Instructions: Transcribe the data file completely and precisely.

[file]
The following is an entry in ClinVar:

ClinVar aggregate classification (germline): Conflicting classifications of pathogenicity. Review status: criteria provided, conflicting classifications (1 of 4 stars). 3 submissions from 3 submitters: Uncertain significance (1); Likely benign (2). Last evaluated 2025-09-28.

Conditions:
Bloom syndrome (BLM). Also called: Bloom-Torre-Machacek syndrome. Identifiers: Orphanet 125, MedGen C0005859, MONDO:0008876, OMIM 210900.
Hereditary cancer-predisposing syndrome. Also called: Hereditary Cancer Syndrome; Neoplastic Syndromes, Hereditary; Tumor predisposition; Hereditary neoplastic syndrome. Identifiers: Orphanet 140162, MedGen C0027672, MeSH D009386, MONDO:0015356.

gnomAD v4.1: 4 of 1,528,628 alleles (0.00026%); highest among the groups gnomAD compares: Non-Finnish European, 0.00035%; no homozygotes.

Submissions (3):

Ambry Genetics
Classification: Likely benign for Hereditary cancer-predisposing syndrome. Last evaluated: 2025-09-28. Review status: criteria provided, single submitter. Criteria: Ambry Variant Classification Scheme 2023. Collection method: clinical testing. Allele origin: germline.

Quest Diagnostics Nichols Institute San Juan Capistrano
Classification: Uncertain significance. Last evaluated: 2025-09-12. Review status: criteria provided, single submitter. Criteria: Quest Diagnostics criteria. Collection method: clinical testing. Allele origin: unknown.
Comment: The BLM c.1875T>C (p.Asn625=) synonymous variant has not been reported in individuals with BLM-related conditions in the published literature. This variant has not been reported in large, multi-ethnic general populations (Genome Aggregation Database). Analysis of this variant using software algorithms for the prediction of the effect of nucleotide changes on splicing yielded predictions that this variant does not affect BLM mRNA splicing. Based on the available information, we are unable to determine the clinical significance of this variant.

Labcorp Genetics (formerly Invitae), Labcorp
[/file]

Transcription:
The following is an entry in ClinVar:

ClinVar aggregate classification (germline): Conflicting classifications of pathogenicity. Review status: criteria provided, conflicting classifications (1 of 4 stars). 3 submissions from 3 submitters: Uncertain significance (1); Likely benign (2). Last evaluated 2025-09-28.

Conditions:
Bloom syndrome (BLM). Also called: Bloom-Torre-Machacek syndrome. Identifiers: Orphanet 125, MedGen C0005859, MONDO:0008876, OMIM 210900.
Hereditary cancer-predisposing syndrome. Also called: Hereditary Cancer Syndrome; Neoplastic Syndromes, Hereditary; Tumor predisposition; Hereditary neoplastic syndrome. Identifiers: Orphanet 140162, MedGen C0027672, MeSH D009386, MONDO:0015356.

gnomAD v4.1: 4 of 1,528,628 alleles (0.00026%); highest among the groups gnomAD compares: Non-Finnish European, 0.00035%; no homozygotes.

Submissions (3):

Ambry Genetics
Classification: Likely benign for Hereditary cancer-predisposing syndrome. Last evaluated: 2025-09-28. Review status: criteria provided, single submitter. Criteria: Ambry Variant Classification Scheme 2023. Collection method: clinical testing. Allele origin: germline.

Quest Diagnostics Nichols Institute San Juan Capistrano
Classification: Uncertain significance. Last evaluated: 2025-09-12. Review status: criteria provided, single submitter. Criteria: Quest Diagnostics criteria. Collection method: clinical testing. Allele origin: unknown.
Comment: The BLM c.1875T>C (p.Asn625=) synonymous variant has not been reported in individuals with BLM-related conditions in the published literature. This variant has not been reported in large, multi-ethnic general populations (Genome Aggregation Database). Analysis of this variant using software algorithms for the prediction of the effect of nucleotide changes on splicing yielded predictions that this variant does not affect BLM mRNA splicing. Based on the available information, we are unable to determine the clinical significance of this variant.

Labcorp Genetics (formerly Invitae), Labcorp